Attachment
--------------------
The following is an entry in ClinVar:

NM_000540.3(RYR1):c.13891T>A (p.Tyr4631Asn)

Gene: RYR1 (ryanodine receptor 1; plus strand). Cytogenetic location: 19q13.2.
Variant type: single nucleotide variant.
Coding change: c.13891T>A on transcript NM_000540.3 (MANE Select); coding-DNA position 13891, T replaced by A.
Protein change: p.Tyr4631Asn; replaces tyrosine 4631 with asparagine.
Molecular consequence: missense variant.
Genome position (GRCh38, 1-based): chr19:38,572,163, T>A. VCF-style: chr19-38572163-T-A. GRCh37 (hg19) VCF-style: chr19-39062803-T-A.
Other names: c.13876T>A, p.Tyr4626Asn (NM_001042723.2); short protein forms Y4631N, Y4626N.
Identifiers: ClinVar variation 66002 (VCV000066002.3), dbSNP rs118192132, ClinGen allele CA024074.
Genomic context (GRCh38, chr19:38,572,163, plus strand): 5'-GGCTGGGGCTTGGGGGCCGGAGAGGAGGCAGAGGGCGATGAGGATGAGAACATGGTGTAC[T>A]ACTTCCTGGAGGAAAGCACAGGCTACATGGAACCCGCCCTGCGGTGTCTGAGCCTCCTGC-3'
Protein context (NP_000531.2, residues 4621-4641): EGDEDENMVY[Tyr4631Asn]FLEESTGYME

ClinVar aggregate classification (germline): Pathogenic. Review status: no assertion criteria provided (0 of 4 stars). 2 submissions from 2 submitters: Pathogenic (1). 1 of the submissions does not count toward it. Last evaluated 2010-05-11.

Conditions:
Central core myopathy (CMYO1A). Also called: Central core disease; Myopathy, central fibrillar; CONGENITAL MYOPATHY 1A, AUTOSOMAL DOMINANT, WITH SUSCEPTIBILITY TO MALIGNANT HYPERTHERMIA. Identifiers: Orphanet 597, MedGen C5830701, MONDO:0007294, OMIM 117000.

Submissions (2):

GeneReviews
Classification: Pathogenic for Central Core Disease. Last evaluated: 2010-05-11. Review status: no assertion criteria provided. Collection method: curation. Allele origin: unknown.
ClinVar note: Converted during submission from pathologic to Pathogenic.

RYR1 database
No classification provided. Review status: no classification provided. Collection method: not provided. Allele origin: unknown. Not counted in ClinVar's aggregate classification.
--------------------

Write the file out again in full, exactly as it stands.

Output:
The following is an entry in ClinVar:

NM_000540.3(RYR1):c.13891T>A (p.Tyr4631Asn)

Gene: RYR1 (ryanodine receptor 1; plus strand). Cytogenetic location: 19q13.2.
Variant type: single nucleotide variant.
Coding change: c.13891T>A on transcript NM_000540.3 (MANE Select); coding-DNA position 13891, T replaced by A.
Protein change: p.Tyr4631Asn; replaces tyrosine 4631 with asparagine.
Molecular consequence: missense variant.
Genome position (GRCh38, 1-based): chr19:38,572,163, T>A. VCF-style: chr19-38572163-T-A. GRCh37 (hg19) VCF-style: chr19-39062803-T-A.
Other names: c.13876T>A, p.Tyr4626Asn (NM_001042723.2); short protein forms Y4631N, Y4626N.
Identifiers: ClinVar variation 66002 (VCV000066002.3), dbSNP rs118192132, ClinGen allele CA024074.
Genomic context (GRCh38, chr19:38,572,163, plus strand): 5'-GGCTGGGGCTTGGGGGCCGGAGAGGAGGCAGAGGGCGATGAGGATGAGAACATGGTGTAC[T>A]ACTTCCTGGAGGAAAGCACAGGCTACATGGAACCCGCCCTGCGGTGTCTGAGCCTCCTGC-3'
Protein context (NP_000531.2, residues 4621-4641): EGDEDENMVY[Tyr4631Asn]FLEESTGYME

ClinVar aggregate classification (germline): Pathogenic. Review status: no assertion criteria provided (0 of 4 stars). 2 submissions from 2 submitters: Pathogenic (1). 1 of the submissions does not count toward it. Last evaluated 2010-05-11.

Conditions:
Central core myopathy (CMYO1A). Also called: Central core disease; Myopathy, central fibrillar; CONGENITAL MYOPATHY 1A, AUTOSOMAL DOMINANT, WITH SUSCEPTIBILITY TO MALIGNANT HYPERTHERMIA. Identifiers: Orphanet 597, MedGen C5830701, MONDO:0007294, OMIM 117000.

Submissions (2):

GeneReviews
Classification: Pathogenic for Central Core Disease. Last evaluated: 2010-05-11. Review status: no assertion criteria provided. Collection method: curation. Allele origin: unknown.
ClinVar note: Converted during submission from pathologic to Pathogenic.

RYR1 database
No classification provided. Review status: no classification provided. Collection method: not provided. Allele origin: unknown. Not counted in ClinVar's aggregate classification.